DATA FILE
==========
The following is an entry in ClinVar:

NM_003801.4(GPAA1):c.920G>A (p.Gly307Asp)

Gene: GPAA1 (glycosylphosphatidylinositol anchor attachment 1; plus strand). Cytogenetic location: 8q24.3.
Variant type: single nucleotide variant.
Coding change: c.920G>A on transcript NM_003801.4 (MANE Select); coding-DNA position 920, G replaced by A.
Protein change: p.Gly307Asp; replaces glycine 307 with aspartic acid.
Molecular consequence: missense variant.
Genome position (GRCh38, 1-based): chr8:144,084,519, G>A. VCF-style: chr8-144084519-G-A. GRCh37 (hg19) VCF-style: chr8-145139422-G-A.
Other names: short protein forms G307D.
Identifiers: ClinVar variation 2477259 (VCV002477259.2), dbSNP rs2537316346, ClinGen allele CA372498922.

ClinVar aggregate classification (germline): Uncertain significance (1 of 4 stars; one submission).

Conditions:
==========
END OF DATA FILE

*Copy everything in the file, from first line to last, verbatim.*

The following is an entry in ClinVar:

NM_003801.4(GPAA1):c.920G>A (p.Gly307Asp)

Gene: GPAA1 (glycosylphosphatidylinositol anchor attachment 1; plus strand). Cytogenetic location: 8q24.3.
Variant type: single nucleotide variant.
Coding change: c.920G>A on transcript NM_003801.4 (MANE Select); coding-DNA position 920, G replaced by A.
Protein change: p.Gly307Asp; replaces glycine 307 with aspartic acid.
Molecular consequence: missense variant.
Genome position (GRCh38, 1-based): chr8:144,084,519, G>A. VCF-style: chr8-144084519-G-A. GRCh37 (hg19) VCF-style: chr8-145139422-G-A.
Other names: short protein forms G307D.
Identifiers: ClinVar variation 2477259 (VCV002477259.2), dbSNP rs2537316346, ClinGen allele CA372498922.

ClinVar aggregate classification (germline): Uncertain significance (1 of 4 stars; one submission).

Conditions: